Meet Kelly, soloist for UNSW Orchestra

Kelly Liu, pianist

We are pleased to introduce Kelly Liu, soloist for UNSW Orchestra's Term 3 Concert to you as we discuss her passions about music, her artistic process and performance anxiety.

You can watch her perform the Chopin Piano Concerto No. 1 with UNSW Orchestra at their concert 'Tableau Vivant' on the 10 November 2022, 7pm at Sir John Clancy Auditorium.


  1. Please introduce yourself!

Hi! My name is Kelly and I am a recent graduate of UNSW. I am a nature and animal lover, and of course I am a music lover too! Being a pianist is full of fun but also hsa a lot of challenges.

 2. How is the preparation process for the concerto? Why did you pick this specific concerto?

My preparation is at its final stage now, mainly on polishing and refining on phrases, especially the long phrases. I’m also experimenting some new techniques after my lesson yesterday. The reason why I picked this concerto is because I always adore and admire Chopin’s music. His musical language is so rich and unique and full of colours. Although some may argue about the orchestral part, both of his concertos are so beautifully written for the piano.

 3. Why are you passionate about music, and are there any musicians that inspire you?

 Music is emotional. It’s another world full of mysteries and wonders and I will never get tired exploring it. To me learning music is like a journey on discovering myself, emotionally, physically, and spiritually. Most of my friends are musicians and I am inspired by them all, especially my piano friends from the Sydney Conservatorium of Music. I learn so much from them and we help each other to grow.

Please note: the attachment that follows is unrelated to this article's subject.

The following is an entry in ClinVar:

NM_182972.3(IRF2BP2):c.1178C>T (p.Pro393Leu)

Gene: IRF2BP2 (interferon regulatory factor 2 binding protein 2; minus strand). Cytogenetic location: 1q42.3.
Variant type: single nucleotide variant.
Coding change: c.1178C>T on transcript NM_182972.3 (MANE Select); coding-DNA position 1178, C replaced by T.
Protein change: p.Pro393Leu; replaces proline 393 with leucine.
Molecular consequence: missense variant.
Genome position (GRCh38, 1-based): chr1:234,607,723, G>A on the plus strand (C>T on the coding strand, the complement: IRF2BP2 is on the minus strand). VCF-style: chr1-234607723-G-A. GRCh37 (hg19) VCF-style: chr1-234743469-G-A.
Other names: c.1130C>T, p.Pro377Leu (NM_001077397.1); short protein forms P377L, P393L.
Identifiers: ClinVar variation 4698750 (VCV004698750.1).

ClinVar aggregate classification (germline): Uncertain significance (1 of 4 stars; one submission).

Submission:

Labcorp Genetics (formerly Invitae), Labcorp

4. What is your favourite piece of music?

 Hm… It is hard to pick favourites, but I am certainly more drawn to music written in the Romantic period. Maybe that is why I chose the Chopin piano concerto!

 5. Which qualities do you think makes a great musician and why?

 Persistence, perseverance as well as good listening skills. I know how much patience it takes for me to sit at the piano for hours and hours a day, 365 days a year. It is almost like a religion, and you have to devote to it to achieve the sound you are after. Listening is also key because music is all about sound.

 6. If you could meet any musician--composer or performer, regardless of time, who would it be and why?

 If I was asked about this at different times the answers could be very different. But now I want to meet Chopin. I have recently finished a huge book about him and it’s called A Life and Times of Fryderyk Chopin. I am not just in love with his music but also the composer himself. If I could meet him, I would really love to hear him play this concerto. In fact, he played this concerto in its premiere back in 1830!

 7. Have you ever suffered from performance anxiety? How do you manage it?

This is a big topic. Yes I have and every time I perform I tend to get very nervous easily, so I try to take deep breaths before and during performances and keep singing the melodies and following the characters in my head while I play.

 8. What are you looking forward to the most during the rehearsal process in term 3?

 I look forward to every aspect of it, the most is probably the spontaneous communication between the orchestra and the piano, because each time we play it’s going to be slightly different. I really enjoy those parts where the orchestra and piano are interwoven and creating beautiful dialogues.

 9. Any words of advice for our students pursuing music as a career?

To be, being a musician and pursuing music as a career are two different things. Being a musician is a devotion to every piece you play, and you’ll find yourself spending an excessive amount of time and energy studying and analysing each piece. Taking music as a career comes with the financial and economic aspects of it.

My advice is, be a musician first.


Tickets to watch her play are still available. Click here to book!